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MARKETPLACE:  Auto | Jobs | People Search | Personals | Travel | Yellow Pages  December 25, 2004
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Families want answers from attorney general in nightclub fire
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(AP) -- Mary Morin came to a private meeting with the state attorney general with photos of her 31-year-old son and two pieces of foam.

The photos remind her of what she lost that fateful night of Feb. 20, when a band�s pyrotechnics set ablaze foam that was on the walls at The Station nightclub, while the small squares of foam remind her of a key element of the tragedy that claimed 99 other lives and injured scores of other concertgoers.

Attorney General Patrick Lynch arranged to meet with survivors and relatives of fire victims Tuesday to discuss the developments into a grand jury investigation into the fire. Many were hoping to learn that criminal charges would be filed, and those responsible held accountable.

�I think it�s a very sad state of affairs. Everybody is trying to sweep this under the rug,� Morin said, accusing the state of taking too long in its investigation of the fire in West Warwick.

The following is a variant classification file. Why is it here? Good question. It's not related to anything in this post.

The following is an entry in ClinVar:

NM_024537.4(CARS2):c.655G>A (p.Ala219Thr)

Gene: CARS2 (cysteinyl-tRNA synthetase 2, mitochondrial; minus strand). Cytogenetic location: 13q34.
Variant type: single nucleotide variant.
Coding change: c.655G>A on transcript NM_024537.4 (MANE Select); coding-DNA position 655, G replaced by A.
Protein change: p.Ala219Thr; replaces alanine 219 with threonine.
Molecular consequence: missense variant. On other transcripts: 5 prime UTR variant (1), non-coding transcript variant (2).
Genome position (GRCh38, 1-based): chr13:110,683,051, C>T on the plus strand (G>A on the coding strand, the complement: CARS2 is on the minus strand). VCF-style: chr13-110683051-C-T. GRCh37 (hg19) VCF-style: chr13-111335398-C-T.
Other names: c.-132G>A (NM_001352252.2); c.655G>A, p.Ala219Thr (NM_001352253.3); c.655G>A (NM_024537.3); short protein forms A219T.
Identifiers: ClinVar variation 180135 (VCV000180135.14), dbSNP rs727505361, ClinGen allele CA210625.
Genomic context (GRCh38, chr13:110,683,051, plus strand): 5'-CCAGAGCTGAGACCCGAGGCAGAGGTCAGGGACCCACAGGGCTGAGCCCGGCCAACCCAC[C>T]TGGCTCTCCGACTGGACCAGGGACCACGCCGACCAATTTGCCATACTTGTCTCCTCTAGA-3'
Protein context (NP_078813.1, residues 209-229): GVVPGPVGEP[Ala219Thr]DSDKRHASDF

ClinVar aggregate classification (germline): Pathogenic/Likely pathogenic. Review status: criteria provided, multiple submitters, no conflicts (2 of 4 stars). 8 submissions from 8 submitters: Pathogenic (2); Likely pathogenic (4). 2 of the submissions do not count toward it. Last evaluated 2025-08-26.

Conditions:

The grand jury, convened six days after the blaze, issued its report earlier Tuesday to a Superior Court judge. The report was sealed and the judge would not say if indictments were issued.

Morin was among several emotional family members that went to the meeting with Lynch to hear about the status of the state�s investigation, which started after a rock band�s pyrotechnics set ablaze foam that had been placed on the walls as soundproofing.

She placed two photos of her 31-year-old son, Ryan Morin, of the Allston section of Boston, on her black sweater, and carried the foam, that she says is similar to foam installed on the walls of the nightclub as soundproofing. Investigators believe that foam may have contributed to the fire�s rapid spread.

As she showed the foam�s thickness, Morin, of Thompson, Conn., said, �How can a profile like this be missed by the building inspector?�

Another survivor, Deborah LeMay, 29, of West Warwick, said she went to the meeting to highlight the plight of victimsďż˝ families and fire survivors. LeMay, a volunteer at The Station Family Fund, said the nonprofit relief organization needs more money to help those affected by the fire.

�Make this story about the 100 people who were lost,� she said. �Let�s remember those people, let�s remember our humanity.�


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